By Marla Camp
Photography by Marla Camp
Eve Chenu and Tobin McGill are busy professionals. She is a personal trainer and certified Aston Patterning practitioner and he is a member of Whole Foods Market’s national accounting team. Making meals and eating together is time consciously carved out and protected. “We’ve gotten better cooking together,” explains Tobin. And both place great stock in quality ingredients as well as quality time.
“If you use great ingredients, you don’t have to be a really good cook,” says Tobin. “We buy seasonal food always and choose local whenever possible.”
Weekend shopping trips to Boggy Creek Farm and the Austin Farmers’ Market are supplemented during the week with shopping at Whole Foods and The Austin Wine Merchant.
They like this meal for its great taste, simplicity and healthy attributes. “Ten years ago, most Americans hated eating kale,” explains Tobin. “But it’s high in fiber and antioxidants—one of the healthiest vegetables in the produce department. It holds up—you don’t have to cook it as long as collards, for example—only about 10 minutes.” And that’s a plus during a hectic workweek.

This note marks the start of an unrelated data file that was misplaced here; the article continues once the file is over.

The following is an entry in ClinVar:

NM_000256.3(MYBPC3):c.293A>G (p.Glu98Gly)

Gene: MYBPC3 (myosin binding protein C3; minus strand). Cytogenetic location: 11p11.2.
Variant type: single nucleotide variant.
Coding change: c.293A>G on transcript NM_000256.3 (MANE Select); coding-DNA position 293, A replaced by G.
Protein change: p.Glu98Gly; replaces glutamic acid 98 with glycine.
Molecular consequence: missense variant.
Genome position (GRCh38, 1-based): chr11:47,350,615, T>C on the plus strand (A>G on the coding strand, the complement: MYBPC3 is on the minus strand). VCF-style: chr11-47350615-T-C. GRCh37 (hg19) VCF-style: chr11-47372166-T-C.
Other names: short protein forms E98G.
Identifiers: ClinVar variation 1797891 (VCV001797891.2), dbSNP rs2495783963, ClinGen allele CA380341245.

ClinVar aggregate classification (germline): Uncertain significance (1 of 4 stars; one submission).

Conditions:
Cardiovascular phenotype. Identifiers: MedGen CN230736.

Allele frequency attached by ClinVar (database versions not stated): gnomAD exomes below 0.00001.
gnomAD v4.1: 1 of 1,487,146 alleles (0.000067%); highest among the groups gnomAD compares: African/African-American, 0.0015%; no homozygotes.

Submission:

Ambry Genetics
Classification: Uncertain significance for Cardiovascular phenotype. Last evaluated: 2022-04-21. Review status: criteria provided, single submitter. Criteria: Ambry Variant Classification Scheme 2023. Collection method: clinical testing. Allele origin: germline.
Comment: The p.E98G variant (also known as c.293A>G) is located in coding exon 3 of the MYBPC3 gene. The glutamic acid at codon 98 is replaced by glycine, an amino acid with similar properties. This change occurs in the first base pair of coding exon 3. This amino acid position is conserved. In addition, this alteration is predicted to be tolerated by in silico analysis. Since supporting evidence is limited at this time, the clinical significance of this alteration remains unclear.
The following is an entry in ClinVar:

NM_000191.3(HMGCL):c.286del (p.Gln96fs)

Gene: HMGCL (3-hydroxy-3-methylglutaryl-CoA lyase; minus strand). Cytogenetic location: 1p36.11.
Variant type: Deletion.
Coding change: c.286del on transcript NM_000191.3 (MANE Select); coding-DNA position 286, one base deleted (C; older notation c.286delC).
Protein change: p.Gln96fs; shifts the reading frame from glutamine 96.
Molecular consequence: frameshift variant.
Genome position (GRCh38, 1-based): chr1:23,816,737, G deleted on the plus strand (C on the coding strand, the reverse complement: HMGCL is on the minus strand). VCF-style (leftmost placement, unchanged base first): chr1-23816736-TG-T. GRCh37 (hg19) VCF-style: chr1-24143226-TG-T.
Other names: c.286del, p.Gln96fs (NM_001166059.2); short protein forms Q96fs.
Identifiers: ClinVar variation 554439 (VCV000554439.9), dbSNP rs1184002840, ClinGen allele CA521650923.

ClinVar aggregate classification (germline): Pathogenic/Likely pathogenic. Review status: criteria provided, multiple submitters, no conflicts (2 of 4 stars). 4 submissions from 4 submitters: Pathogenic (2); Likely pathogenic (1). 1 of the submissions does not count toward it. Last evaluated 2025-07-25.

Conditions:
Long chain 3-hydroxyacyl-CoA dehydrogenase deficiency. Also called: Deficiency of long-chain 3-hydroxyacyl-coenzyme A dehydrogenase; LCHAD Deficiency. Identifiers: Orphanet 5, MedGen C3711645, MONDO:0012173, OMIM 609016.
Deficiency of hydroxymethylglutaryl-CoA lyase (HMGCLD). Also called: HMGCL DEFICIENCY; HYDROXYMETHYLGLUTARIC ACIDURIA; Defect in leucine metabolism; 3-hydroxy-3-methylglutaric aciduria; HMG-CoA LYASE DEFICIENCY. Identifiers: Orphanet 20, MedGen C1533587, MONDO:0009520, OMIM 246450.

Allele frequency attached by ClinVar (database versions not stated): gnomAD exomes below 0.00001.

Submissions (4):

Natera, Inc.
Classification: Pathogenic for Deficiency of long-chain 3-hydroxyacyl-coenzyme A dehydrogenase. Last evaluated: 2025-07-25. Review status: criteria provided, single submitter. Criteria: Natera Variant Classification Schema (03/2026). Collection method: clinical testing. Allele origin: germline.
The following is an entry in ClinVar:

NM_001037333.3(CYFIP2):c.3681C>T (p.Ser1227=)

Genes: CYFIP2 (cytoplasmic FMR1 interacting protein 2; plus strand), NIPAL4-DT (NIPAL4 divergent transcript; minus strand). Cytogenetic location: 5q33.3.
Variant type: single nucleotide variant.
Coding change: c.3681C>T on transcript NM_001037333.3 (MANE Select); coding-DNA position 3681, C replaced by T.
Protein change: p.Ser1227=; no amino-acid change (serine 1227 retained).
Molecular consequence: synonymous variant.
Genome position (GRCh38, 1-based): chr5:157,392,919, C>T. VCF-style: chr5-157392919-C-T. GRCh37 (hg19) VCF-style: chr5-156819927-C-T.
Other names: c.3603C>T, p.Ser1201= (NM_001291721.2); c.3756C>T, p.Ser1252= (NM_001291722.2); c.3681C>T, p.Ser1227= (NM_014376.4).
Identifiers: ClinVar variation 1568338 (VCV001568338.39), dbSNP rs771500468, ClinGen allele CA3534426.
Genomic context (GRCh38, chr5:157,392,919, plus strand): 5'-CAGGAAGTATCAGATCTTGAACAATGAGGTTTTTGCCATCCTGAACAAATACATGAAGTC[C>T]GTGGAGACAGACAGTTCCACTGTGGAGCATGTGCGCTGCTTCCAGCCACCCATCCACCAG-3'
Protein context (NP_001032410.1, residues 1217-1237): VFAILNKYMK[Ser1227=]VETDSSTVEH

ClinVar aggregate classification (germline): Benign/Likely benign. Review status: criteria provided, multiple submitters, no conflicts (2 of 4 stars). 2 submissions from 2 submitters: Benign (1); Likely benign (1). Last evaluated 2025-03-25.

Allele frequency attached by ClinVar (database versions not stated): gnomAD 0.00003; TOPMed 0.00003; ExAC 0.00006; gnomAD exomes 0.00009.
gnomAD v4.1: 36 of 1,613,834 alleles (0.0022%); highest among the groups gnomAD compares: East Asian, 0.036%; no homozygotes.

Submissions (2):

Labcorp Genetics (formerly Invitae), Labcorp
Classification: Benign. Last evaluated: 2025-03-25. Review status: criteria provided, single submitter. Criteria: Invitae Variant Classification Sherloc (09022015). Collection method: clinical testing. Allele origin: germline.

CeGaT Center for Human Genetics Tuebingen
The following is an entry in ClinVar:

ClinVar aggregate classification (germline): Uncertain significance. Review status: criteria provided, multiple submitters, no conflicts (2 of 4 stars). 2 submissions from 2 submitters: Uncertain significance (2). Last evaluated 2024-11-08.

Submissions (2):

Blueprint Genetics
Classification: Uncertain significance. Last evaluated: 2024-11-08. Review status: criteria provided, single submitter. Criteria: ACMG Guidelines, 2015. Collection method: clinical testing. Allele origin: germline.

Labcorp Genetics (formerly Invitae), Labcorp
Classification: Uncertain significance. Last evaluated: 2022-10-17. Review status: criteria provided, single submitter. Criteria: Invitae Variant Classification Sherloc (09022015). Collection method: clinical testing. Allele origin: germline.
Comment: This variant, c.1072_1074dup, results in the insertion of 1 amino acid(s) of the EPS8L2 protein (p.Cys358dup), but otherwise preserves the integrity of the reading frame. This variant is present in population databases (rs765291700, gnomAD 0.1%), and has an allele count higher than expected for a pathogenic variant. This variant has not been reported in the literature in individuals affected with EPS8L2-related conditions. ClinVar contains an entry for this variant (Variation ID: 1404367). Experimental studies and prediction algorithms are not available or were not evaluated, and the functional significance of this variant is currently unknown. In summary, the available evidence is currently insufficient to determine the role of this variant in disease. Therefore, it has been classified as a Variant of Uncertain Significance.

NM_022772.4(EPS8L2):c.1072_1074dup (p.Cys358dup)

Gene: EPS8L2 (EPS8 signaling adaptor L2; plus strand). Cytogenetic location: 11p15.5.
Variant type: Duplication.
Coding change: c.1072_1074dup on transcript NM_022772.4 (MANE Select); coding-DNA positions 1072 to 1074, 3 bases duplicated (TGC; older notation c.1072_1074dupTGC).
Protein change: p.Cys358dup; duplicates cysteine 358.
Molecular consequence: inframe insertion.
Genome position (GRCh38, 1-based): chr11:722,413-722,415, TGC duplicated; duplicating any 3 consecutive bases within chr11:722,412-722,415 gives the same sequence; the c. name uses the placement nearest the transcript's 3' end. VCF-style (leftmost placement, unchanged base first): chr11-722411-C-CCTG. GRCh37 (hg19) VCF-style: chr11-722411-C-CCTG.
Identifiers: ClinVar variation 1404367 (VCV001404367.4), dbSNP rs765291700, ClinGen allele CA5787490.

Working together, this dinner takes 30 minutes to make from start to finish.
“One of the things we love doing most together is cooking.”
Eve and Tobin’s cooking skills are complementary. Eve likes baking and making salads and soups. Tobin’s strengths are preparing sides, appetizers, meats and sauces. One-pot meals are good because they can tag-team on prepping or making side dishes and dessert.
Eve rides her bike to Boggy Creek Farm— about a 20 minute ride from her Travis Heights home. “I grew up in France. Even then the farms outside of Paris were disappearing, but my family still went to the countryside farms to get dairy, produce and flowers. When I go to Boggy Creek Farm it takes me back to that time when all seemed right with the world.”
“Native Nectar Wild Texas Guajillo Honey is an amazing honey—very versatile.” Eve and Tobin use it drizzled over yogurt or as an ingredient, like in a rosemary-thyme sauce, to dribble over fresh citrus, or in making honey mustard.